Easwaran Kanason

Co - founder of NrgEdge
Last Updated: June 6, 2022
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Business Trends
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At the start of January 2022, Brent crude was trading at nearly US$80/b. At the time, that was considered strong and a better level of pricing for the industry in general. So strong, in fact, that major importing nations were starting to complain. By the end of March, after Russia invaded Ukraine and OPEC+ held fast to its gentle supply easing strategy – Brent was trading at US$104/b, having seen a recent peak of US$123/b on March 8. Over the same time, natural gas prices saw an even larger quantum of increase, driven at first by Europe and East Asia’s competition for spare volumes and then the EU’s choice to wean off Russian gas. Those high prices have been a windfall for all energy companies across the spectrum, with some declaring their best financials ever in Q122. But not everyone is pleased. The backlash is beginning.

To recap, the financial results of the five largest integrated energy companies in the world were actually mixed. On one hand, you had triple digit crude prices boosting revenue and profits against a carefully-cultivated basis of cost discipline inherited since 2015. On the other hand, the public relations nightmare caused by Russia’s invasion of Ukraine led to almost all international energy companies quitting the country. Some of those divestments were huge.

It hit BP the worst. As one of the earliest aggressive investors in Russia post-breakup of the Soviet Union, BP’s stake of nearly 20% in state energy firm Rosneft has long been a benefit to its books. But that position was no longer tenable as of 24 February, with BP being one of the first to announce its retreat from Russia. That led to a US$24 billion write-down, resulting in a net loss of US$20.4 billion. But beyond that headline number, actual fundamentals were sparkling. Its replacement cost profit, BP’s proxy for net profit came in at US$6.2 billion, the highest level in more than a decade. Brushing off the Rosneft loss, BP remains eager to appeal to its old and new generation of shareholders. It maintained its dividend and accelerated share buybacks to US$2.5 billion, while boosting investments in clean energy including a major partnership with ADNOC and the UAE’s Masdar to develop green hydrogen power and technology sites in the UK and the UAE. That balancing act is setting up BP for the future; a review by the Poynter Institute for Media Studies concluded that BP’s investment in low-carbon activities was as high as 20% of total investment, compared to 0.16% for ExxonMobil.

BP’s European supermajor peers also took hits from their Russian exit, though nowhere near the size of the Rosneft loss. Shell announced a comparatively modest US$3.9 billion post-tax impairment. Its Q1 net profit was a stellar US$9.13 billion that was its best quarterly performance ever, as Shell benefited from both high crude prices and its canny trading division – a strategic combo that BP also possesses. And like BP, that paired its Russian exit with a ‘Buy British’ stance by planning to invest US$22.5 billion in UK energy though 2030, Shell also announced similar plans. That would involve a US$33 billion injection in the UK through 2032, appealing to the new home of its headquarters after quitting a complicated dual-home structure between the UK and the Netherlands. That overture may not have worked, but more on that later.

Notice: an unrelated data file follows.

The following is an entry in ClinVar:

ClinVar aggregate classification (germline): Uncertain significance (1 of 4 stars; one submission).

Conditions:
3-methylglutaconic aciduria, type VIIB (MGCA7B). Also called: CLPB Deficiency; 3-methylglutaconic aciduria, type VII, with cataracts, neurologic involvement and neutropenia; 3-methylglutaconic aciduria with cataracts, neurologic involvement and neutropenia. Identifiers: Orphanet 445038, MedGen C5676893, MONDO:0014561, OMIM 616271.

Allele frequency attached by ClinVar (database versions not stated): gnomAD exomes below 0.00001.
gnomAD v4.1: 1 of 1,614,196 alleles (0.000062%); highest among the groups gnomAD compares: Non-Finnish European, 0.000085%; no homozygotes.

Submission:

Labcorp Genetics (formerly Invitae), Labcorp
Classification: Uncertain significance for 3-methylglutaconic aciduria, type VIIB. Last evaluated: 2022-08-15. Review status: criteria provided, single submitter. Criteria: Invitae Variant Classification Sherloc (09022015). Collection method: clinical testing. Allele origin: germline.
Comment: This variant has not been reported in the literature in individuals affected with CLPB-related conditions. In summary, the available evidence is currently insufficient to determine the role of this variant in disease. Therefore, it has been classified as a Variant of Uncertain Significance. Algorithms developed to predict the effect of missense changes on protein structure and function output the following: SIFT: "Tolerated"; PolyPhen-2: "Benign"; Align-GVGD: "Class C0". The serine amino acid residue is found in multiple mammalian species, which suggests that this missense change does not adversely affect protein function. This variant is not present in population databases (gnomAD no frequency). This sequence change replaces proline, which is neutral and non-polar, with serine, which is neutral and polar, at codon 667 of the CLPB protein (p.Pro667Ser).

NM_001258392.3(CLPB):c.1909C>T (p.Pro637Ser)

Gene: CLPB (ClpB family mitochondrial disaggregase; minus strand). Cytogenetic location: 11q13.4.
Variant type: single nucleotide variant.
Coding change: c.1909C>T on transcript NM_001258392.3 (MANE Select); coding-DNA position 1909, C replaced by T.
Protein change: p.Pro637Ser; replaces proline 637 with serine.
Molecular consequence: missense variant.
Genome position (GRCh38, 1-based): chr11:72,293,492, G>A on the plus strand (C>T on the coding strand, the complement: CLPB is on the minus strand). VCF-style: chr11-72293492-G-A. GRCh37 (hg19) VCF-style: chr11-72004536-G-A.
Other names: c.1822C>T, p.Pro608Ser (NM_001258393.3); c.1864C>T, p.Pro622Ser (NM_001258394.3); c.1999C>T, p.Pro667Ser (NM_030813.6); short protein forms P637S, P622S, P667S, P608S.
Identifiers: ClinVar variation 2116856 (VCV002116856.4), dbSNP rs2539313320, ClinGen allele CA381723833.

Over the English Channel, TotalEnergies also took a write-down of some US$4 billion to cover its holdings in Russia’s Arctic LNG 2 project. That didn’t stop it from reporting strong net profits of some US$4.9 billion, and matching BP in clean energy ambitions. In Q1 22 alone, TotalEnergies has invested in wind farms off the US East Coast and Poland, acquired the solar power business of California’s SunPower and partnered with Japan’s ENEOS to developed decentralised solar power grids in Asia. And in May, it acquired 50% of America’s fifth largest renewables player Clearway Energy Group, as well as launching a multi-source carbon capture project at Cameron LNG in Louisiana with Sempra, Mitsui and Mitsubishi.

On the other side of the Atlantic, financials were strong as well. Chevron, which has the least exposure of all the supermajors to Russia, saw its net profit nearly quadruple to US$6.5 billion. Its focus on the short-term will heed the Biden administration’s call to increase production, with Chevron pumping 10% more US oil than a year ago in Q1 and planning additional LNG investments. The Russia situation, however, forced ExxonMobil to write off some US$3.4 billion after discontinuing its Sakhalin-1 project in Eastern Russian. Even with that impairment, ExxonMobil’s quarterly net profit tripled to US$8.8 billion after a massive 53% jump in revenue to US$90.5 billion.

After being blindsided by Covid-19, the supermajors and their compatriots are back to bumper profits. And even Chevron and ExxonMobil are starting to plough some of that money back into clean energy projects after rewarding shareholders. At its recent AGM, 98% of Chevron’s shareholders heeded the recommendation of its Board to strengthen its methane emissions measurements. But those high oil and gas prices are wrecking economic havoc beyond the boardrooms, and a fantastic financial quarter has just made the energy industry a bigger target.

Rising energy prices means rising prices across the board. And coupled with wars and droughts curtailing food supply, the world is facing unprecedented levels of inflation in the 21st century. Europe and the USA, in particular, have been hit hard, with European households facing a massive increase in their heating and power bills, while US gasoline prices have hit some US$6 per gallon in some states. Some governments are appealing to their producing industries. The Biden White House is trying to revive mothballed refineries to ease fuels supply but some leaders are pursuing a more aggressive strategy. Italy, for example, decided to increase its oil windfall tax from 10% to 25%, to fund its exit from Russian reliance. Similar rumbles have been seen across European capital, but the biggest salvo has come from the UK, where Chancellor of the Exchequer Rishi Sunak imposed a 25% windfall tax on energy firm profits for an unspecified amount of time. The move could raise as much as US$6.3 billion, which would be channelled to ease a major cost-of-living crisis in the UK.